I am a dealmaker, investor, director and legal advisor, focusing on technology, green business and China.
I am very interested in use of artificial and machine intelligence to solve business problems. I have invested in five UK start-ups that broadly fit this model: Sparrho, Qlearsite, CognitionX, Lexoo and Contego. I write novels about international dealmaking under the pen name David Zen. I am an enthusiastic sailor, husband and father.
Challenges to digital encryption from quantum computing, and potential solutions
Quantum computing may pose substantial challenges to the security of digital cryptography using public key encryption, primarily because Shor's algorithm (and possibly other methods) running on a sufficiently advanced quantum computer can theoretically solve the "hard problems" on which many public key cryptography are based (e.g. integer factorization, discrete logarithms in a finite field or over an elliptic curve) much faster than a digital computer can do so. There are also some theoretical speed-ups by quantum computing to "brute force" attacks on symmetric and hash algorithms.
This pinboard explores those threats and attacks, and the digital encryption methods that are resistant to them.
I am leading a report on these issues as part of the Distributed Futures project (http://www.longfinance.net/programmes/distributed-futures-menu.html).
Abstract: These lectures notes were written for a summer school on Mathematics for post-quantum cryptography in Thi\`es, Senegal. They try to provide a guide for Masters' students to get through the vast literature on elliptic curves, without getting lost on their way to learning isogeny based cryptography. They are by no means a reference text on the theory of elliptic curves, nor on cryptography; students are encouraged to complement these notes with some of the books recommended in the bibliography. The presentation is divided in three parts, roughly corresponding to the three lectures given. In an effort to keep the reader interested, each part alternates between the fundamental theory of elliptic curves, and applications in cryptography. We often prefer to have the main ideas flow smoothly, rather than having a rigorous presentation as one would have in a more classical book. The reader will excuse us for the inaccuracies and the omissions.
Pub.: 10 Nov '17, Pinned: 28 Nov '17
Abstract: The Ring Learning-With-Errors (RLWE) problem shows great promise for post-quantum cryptography and homomorphic encryption. We describe a new attack on the non-dual search RLWE problem with small error widths, using ring homomorphisms to finite fields and the chi-squared statistical test. In particular, we identify a "subfield vulnerability" (Section 5.2) and give a new attack which finds this vulnerability by mapping to a finite field extension and detecting non-uniformity with respect to the number of elements in the subfield. We use this attack to give examples of vulnerable RLWE instances in Galois number fields. We also extend the well-known search-to-decision reduction result to Galois fields with any unramified prime modulus q, regardless of the residue degree f of q, and we use this in our attacks. The time complexity of our attack is O(nq2f), where n is the degree of K and f is the residue degree of q in K. We also show an attack on the non-dual (resp. dual) RLWE problem with narrow error distributions in prime cyclotomic rings when the modulus is a ramified prime (resp. any integer). We demonstrate the attacks in practice by finding many vulnerable instances and successfully attacking them. We include the code for all attacks.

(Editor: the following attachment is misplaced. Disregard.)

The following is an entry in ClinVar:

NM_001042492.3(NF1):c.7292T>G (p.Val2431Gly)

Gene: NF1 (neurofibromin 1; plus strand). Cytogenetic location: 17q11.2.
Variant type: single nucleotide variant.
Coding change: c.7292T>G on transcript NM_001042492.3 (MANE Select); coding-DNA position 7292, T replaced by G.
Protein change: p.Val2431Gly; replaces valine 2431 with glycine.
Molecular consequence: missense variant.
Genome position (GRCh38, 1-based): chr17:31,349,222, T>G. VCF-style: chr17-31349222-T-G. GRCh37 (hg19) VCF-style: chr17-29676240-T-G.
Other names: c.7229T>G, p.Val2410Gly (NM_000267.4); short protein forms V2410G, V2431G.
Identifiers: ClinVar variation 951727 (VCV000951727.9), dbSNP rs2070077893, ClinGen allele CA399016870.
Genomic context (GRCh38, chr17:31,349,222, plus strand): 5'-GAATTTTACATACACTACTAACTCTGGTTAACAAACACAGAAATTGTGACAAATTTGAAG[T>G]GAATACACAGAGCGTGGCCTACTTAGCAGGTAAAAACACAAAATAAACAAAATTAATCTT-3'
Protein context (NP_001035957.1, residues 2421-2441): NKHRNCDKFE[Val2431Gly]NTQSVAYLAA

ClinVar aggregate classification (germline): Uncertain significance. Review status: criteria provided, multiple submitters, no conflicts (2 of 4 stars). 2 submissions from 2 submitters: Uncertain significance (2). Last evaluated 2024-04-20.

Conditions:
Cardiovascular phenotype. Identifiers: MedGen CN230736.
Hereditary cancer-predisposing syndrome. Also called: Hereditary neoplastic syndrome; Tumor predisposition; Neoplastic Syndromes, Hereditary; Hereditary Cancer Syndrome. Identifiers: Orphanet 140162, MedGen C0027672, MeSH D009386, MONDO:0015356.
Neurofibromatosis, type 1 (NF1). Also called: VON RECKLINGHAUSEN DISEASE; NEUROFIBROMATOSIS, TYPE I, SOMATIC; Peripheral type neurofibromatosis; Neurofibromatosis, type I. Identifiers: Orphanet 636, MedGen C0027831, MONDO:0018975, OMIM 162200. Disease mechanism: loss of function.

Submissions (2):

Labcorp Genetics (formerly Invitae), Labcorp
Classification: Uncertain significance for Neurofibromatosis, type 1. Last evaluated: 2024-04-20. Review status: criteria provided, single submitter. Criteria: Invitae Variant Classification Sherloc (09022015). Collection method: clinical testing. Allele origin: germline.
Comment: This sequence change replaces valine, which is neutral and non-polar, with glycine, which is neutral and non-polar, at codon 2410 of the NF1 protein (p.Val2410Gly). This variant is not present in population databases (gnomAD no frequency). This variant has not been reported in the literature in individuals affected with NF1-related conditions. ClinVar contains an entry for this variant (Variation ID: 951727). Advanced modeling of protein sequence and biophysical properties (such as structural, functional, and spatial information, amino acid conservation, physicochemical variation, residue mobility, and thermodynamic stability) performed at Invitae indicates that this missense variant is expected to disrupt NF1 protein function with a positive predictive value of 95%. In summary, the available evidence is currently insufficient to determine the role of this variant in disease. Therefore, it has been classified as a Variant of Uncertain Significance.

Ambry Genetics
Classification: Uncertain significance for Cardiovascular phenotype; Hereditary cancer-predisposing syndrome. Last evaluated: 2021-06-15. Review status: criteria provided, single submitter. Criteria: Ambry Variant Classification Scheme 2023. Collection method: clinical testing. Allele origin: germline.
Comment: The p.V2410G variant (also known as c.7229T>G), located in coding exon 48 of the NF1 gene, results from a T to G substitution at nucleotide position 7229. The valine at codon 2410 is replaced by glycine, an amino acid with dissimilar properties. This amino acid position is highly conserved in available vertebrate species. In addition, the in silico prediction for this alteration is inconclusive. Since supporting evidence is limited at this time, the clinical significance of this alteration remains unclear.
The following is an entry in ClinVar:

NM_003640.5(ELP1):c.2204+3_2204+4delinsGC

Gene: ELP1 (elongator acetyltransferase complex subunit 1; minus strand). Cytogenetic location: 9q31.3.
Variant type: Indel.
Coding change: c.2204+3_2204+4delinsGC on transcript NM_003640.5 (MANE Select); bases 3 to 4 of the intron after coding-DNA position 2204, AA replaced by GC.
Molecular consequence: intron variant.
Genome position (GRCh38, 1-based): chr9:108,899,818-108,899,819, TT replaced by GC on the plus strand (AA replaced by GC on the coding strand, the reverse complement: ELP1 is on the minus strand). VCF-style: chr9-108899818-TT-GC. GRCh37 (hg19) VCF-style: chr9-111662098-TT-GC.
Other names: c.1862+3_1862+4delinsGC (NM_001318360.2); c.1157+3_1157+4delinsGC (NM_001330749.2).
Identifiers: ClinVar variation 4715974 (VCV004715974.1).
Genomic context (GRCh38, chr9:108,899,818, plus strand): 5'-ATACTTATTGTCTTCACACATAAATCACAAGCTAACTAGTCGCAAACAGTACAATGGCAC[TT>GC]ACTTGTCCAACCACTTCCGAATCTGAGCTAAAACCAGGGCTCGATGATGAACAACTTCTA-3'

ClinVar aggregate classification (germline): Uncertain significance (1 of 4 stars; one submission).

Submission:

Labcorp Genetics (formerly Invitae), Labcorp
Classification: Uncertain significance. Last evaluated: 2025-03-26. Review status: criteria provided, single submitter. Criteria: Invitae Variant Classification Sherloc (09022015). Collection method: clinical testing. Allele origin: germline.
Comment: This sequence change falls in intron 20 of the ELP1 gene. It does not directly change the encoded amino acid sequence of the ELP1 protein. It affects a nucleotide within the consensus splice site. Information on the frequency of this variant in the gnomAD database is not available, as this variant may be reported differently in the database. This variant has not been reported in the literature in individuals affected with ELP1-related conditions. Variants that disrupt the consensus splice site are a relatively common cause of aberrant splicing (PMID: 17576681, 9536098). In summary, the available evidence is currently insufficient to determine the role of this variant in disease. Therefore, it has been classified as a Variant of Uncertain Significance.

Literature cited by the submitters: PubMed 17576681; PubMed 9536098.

Pub.: 10 Oct '17, Pinned: 28 Nov '17
Abstract: The security of several post-quantum cryptosystems is based on the assumption that solving a system of multivariate (quadratic) polynomial equations $p_1=\dots=p_m=0$ over a finite field is hard. Such a system can be solved by computing a lexicographic Gr\"obner basis of the ideal $(p_1,\dots,p_m)$. The most efficient algorithms for computing Gr\"obner bases, such as $F_4$ and $F_5$, transform the problem into several instances of Gaussian elimination. The computational complexity of these algorithms is not completely understood, especially when the polynomials $p_1,\dots,p_m$ are non-homogeneous. In this paper, we prove that this complexity is bounded by a function of the Castelnuovo-Mumford regularity of the ideal $(p_1^h,\dots,p_m^h)$ obtained by homogenizing the input polynomials. This allows us to bound the complexity of solving a system of polynomial equations when the associated ideal is zero-dimensional, a common situation in cryptography. More precisely, we show that the degree of the polynomials involved in the computation a Gr\"obner basis of a zero-dimensional ideal grows at most linearly in the number of variables. In combination with some theorems in commutative algebra, our results also allow us to bound the complexity of some instances of the MinRank Problem.
Pub.: 20 Jun '17, Pinned: 28 Nov '17
Abstract: The performance of superconducting qubits has improved by several orders of magnitude in the past decade. These circuits benefit from the robustness of superconductivity and the Josephson effect, and at present they have not encountered any hard physical limits. However, building an error-corrected information processor with many such qubits will require solving specific architecture problems that constitute a new field of research. For the first time, physicists will have to master quantum error correction to design and operate complex active systems that are dissipative in nature, yet remain coherent indefinitely. We offer a view on some directions for the field and speculate on its future.
Pub.: 09 Mar '13, Pinned: 09 Dec '17
Join Sparrho today to stay on top of science
Discover, organise and share research that matters to you